• Google Pub/Sub is a global messaging service that lets you transmit data between applications and services. Pub/Sub offers automatic scaling, low latency, and configurable message retention periods.

  • Apache Kafka is a popular open-source platform that provides high throughput and scalability. It has a distributed architecture that allows large volumes of real-time data to be ingested and processed efficiently.


Each of these platforms has unique strengths:


  • Kinesis: Best for AWS-centric workflows, offering smooth integration with AWS services.

  • Google Pub/Sub: A go-to for projects within GCP, ensuring easy integration and global scalability.

  • Kafka: Ideal for high-volume data handling with a focus on real-time processing.


Step 3: Set Up Data Collection


Now you need to establish a robust data collection method. This process is crucial because it forms the foundation where the entire ETL pipeline operates. There are a few methods we can use to ingest streaming data:


  • Log file capturing: You can configure your data sources – whether databases, servers, applications, etc. – to write activity logs. These log files capture events in real-time and can be tailed by our ETL pipeline for constant data streams.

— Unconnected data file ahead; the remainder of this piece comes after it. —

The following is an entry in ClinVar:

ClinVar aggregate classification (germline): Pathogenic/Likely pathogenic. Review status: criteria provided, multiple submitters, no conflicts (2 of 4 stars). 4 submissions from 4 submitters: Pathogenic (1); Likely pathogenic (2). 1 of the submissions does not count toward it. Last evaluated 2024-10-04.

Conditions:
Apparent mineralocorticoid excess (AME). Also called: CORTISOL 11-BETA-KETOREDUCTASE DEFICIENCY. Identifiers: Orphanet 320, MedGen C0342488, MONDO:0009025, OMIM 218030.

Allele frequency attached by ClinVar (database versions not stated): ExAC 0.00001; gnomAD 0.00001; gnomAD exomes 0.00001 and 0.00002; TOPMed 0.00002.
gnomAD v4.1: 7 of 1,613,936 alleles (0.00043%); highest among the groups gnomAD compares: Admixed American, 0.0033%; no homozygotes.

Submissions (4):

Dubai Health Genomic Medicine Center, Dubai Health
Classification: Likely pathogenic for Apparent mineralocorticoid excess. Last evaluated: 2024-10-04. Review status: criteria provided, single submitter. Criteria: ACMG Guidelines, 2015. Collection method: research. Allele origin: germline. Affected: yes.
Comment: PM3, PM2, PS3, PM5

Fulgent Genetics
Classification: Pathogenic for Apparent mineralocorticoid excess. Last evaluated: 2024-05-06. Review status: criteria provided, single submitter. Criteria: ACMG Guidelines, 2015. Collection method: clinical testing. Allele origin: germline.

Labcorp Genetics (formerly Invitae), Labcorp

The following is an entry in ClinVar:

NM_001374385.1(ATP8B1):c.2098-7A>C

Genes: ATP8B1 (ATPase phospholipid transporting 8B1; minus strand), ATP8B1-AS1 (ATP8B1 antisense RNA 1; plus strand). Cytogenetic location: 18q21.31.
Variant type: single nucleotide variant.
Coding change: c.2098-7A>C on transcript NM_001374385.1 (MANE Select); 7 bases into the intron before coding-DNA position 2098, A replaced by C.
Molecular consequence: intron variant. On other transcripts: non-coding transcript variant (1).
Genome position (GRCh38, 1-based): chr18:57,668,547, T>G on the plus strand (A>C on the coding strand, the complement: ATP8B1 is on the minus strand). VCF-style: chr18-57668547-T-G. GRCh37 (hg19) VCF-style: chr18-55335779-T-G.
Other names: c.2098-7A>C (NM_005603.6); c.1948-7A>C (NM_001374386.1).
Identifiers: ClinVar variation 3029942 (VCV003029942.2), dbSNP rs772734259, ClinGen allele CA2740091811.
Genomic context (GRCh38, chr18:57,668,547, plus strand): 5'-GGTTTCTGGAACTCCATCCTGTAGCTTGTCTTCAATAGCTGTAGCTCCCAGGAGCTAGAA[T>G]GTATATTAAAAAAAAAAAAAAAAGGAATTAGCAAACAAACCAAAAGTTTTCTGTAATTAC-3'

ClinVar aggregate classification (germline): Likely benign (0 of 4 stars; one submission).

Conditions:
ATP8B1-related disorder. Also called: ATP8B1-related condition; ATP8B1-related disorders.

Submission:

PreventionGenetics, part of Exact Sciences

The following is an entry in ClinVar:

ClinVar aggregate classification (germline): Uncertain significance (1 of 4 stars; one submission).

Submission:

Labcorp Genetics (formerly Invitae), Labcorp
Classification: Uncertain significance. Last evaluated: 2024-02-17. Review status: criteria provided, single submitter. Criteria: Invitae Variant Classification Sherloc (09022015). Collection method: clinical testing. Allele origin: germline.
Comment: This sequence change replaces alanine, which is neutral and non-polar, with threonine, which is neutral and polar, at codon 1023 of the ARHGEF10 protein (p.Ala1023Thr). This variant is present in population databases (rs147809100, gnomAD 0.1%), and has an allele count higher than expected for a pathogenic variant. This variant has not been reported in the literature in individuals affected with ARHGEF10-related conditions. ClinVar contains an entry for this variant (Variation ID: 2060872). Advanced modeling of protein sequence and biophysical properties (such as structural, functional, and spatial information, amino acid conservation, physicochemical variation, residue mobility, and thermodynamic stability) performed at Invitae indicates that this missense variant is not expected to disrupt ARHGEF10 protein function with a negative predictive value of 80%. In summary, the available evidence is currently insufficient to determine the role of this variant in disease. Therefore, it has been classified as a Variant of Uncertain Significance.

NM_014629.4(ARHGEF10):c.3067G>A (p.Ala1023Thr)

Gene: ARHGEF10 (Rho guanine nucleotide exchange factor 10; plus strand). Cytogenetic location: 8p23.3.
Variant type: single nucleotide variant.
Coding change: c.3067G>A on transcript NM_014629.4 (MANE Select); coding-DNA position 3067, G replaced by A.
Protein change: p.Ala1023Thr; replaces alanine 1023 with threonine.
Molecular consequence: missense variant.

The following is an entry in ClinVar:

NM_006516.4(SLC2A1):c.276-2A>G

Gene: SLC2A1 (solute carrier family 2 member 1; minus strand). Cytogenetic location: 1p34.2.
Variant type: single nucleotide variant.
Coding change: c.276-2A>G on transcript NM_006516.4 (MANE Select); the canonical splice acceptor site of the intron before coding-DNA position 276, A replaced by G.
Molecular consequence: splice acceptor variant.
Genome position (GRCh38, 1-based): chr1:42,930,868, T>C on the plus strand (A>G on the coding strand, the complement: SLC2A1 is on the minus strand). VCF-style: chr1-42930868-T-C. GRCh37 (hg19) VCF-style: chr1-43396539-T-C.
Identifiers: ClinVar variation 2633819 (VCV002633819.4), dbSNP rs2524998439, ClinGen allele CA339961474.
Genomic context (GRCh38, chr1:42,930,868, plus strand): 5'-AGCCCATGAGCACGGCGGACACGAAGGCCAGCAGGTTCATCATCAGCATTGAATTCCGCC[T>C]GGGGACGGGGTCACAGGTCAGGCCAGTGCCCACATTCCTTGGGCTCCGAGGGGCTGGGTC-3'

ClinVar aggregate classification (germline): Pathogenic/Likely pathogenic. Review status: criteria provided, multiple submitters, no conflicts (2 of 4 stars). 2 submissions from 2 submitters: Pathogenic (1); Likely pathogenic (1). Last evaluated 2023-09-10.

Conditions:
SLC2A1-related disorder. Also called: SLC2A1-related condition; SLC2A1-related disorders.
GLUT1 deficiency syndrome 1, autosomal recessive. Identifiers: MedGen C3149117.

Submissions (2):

• API streaming: Many modern data sources provide real-time data APIs. We can connect to these APIs in a streaming manner to get continuous feeds of the newest data. This method scales better than log tailing. 

  • Device data integration: For IoT solutions, sensors, edge devices, or microservices are directly connected to the pipelines to collect data. This offers low latency streams but requires careful connection management.


One way to smoothly and efficiently collect data from different data sources is to use a solution like Timeplus. Timeplus offers easy connections to a variety of sources like Apache Kafka, Confluent Cloud, and Redpanda, as well as file uploads. Plus, it supports data ingestion via REST APIs and SDKs across multiple programming languages, catering to diverse developer needs.


Step 4: Design The Transformation Logic